Oh, right. Wright and Willis are breaking up because he’s too distant from her and son Spencer Treat Clark (who really ought to be the worst performance in the film but isn’t because Samuel L. Jackson; but in any fair universe, Clark would be the worst). Only we don’t find out why they’re breaking up for like an hour, until they’re getting back together.

Sorry, I’m forgetting. Willis’s train crashes and everyone dies except him and comic book art gallery dealer Samuel L. Jackson mysteriously contacts him with an unsigned note on his car. Has Willis ever been sick. He hasn’t ever been sick, something Willis finds really weird when he thinks about it so he goes to see Jackson. Jackson thinks Willis is a superhero. Only they never say superhero, they just say hero because Shyamalan is a serious important filmmaker and somehow saying superhero would make the whole thing silly.

Jackson is the baby from the first scene grown up. He has osteogenesis imperfecta; his bones are fragile. The kids who regularly assaulted him growing up called him “Mr. Glass.” He owns an art gallery with terrible drawings of superheroes. Not terrible like they’re fighting gross monsters, terrible like no one on the film had access to actual… drawings. Superhero or otherwise. It’s funny?

Anyway, Jackson tells Willis he’s a superhero because comic books are at least based somewhat in fact when describing superheroes. Jackson’s got this obnoxious history of comics monologue starting in Ancient Egypt, which is really, really, really dumb. Like silly dumb and inaccurate would make more sense if Shuster and Siegel created Superman after seeing a meteor fall. But there’s no Shuster or Siegel or the actual history of superhero comics because, well, Shyamlan’s script is really bad, but also because DC Comics had zero participation in the film. Despite Jackson’s favorite comics looking like DC Comics–what kid wouldn’t run to the corner in 1968 to get the latest Active Comics starring Slayer–in the logo designs, the comics themselves are exceptionally inept. Later on, in comic shops, Marvel Comics appear, which is funny since the final line in the movie is a freaking Superman reference.

Anyway.

Willis thinks Jackson is crazy but then Jackson stalks him at work and soon Willis is thinking maybe he is a superhero. He and estranged son Clark bond over his possible superpowers. It’s a little less affecting after Willis reveals he (Willis, the dad) blames his son for the estrangement, which isn’t really an estrangement so much as Willis is unhappy because he’s not out there being a superhero. Man needs his purpose.

Woman needs her purpose too and Wright’s purpose is to fall back in love with Willis. She fell out because… it’s never clear. The scenes would make more sense if Wright and Willis barely knew one another, not raised a tween together. Wright also has zero relationship with Clark, which is weird because Willis is supposed to be such a bad dad, but when Clark and Wright are in a scene together it’s like they haven’t even been introduced.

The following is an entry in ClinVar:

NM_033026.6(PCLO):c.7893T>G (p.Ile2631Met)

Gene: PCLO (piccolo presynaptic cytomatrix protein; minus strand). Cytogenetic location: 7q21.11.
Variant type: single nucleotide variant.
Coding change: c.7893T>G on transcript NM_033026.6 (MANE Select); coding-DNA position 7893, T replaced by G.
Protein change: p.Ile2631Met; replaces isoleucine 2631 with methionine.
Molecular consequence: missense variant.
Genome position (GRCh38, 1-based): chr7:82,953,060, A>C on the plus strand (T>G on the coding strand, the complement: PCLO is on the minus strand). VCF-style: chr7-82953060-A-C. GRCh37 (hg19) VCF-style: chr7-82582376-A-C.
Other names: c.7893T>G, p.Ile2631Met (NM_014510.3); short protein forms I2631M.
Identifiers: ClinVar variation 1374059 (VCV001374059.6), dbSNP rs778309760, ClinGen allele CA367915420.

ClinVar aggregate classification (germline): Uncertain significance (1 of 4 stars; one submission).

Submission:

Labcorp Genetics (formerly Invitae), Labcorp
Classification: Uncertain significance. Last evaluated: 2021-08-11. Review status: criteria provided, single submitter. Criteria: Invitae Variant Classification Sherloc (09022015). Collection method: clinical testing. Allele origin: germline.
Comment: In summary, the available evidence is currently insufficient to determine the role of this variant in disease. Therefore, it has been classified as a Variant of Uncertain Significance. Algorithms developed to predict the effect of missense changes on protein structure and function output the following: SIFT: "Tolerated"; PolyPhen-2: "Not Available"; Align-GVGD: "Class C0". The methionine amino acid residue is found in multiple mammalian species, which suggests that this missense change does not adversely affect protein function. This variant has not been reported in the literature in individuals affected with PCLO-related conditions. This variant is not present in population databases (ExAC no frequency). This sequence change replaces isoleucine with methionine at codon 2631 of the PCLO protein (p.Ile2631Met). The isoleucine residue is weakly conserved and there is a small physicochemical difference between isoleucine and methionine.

Shyamalan’s directorial badness isn’t just in the composition or pacing, whatever he told those actors to do during filming, they should have refused. Because it’s terrible.

No one’s worse than Jackson. Well, Clark, but on a technicality of sorts. Jackson’s got no character whatsoever. He exists for Willis. He’s intentionally unlikable (unless Shyamalan thinks the scene where Jackson hates kids makes him likable), every delivery is flat because he’s so serious, but then he occasionally makes good jokes. Charmlessly. Because no one’s allowed to have any charm in Unbreakable, which is fair. It’s a charm vacuum.

Willis’s performance is bad too. Though less funny because he has less to do than Jackson in a lot of ways, even though he’s the lead and finds out he might be Superman. Well, not Superman. He might be unbreakable and have some psychic powers. Or he just has impressions, which play out as flashback or flash forward scenes with crane shots, which aren’t impressions, but Shyamalan never gets into it too much because it’d be nerdy to define Willis’s power set. Unbreakable is serious stuff, after all.

And, hey, Willis does eventually get to do a hero arc. After ignoring a racist physical assault on a black woman and a white woman getting raped, he finds someone he does want to save. A white guy. Will Super Willis be able to take on the villain, who is stronger than Willis so hopefully Willis doesn’t have super strength, but whatever.

Lousy, lousy, lousy–and entirely inappropriate–epic-sized music from James Newton Howard.

Unbreakable is a dismal experience. But, hey, it’s not like there weren’t signs right away. And it just gets worse. And worse. And worse. And then it’s five minutes in and there are 101 more to go.

0/4ⓏⒺⓇⓄ

CREDITS

Written and directed by M. Night Shyamalan; director of photography, Eduardo Serra; edited by Dylan Tichenor; music by James Newton Howard; production designer, Larry Fulton; produced by Barry Mendel, Sam Mercer, and Shyamalan; released by Touchstone Pictures.

Starring Bruce Willis (David Dunn), Samuel L. Jackson (Elijah Price), Spencer Treat Clark (Joseph Dunn), Robin Wright (Audrey Dunn), and Charlayne Woodard (Elijah’s Mother).


RELATED

Aquaman (2018, James Wan)

Just because you can get Patrick Wilson to say “Call me, Oceanmaster!” over and over again with a straight face doesn’t necessarily mean you should have Patrick Wilson say “Call me, Oceanmaster!” over and over again.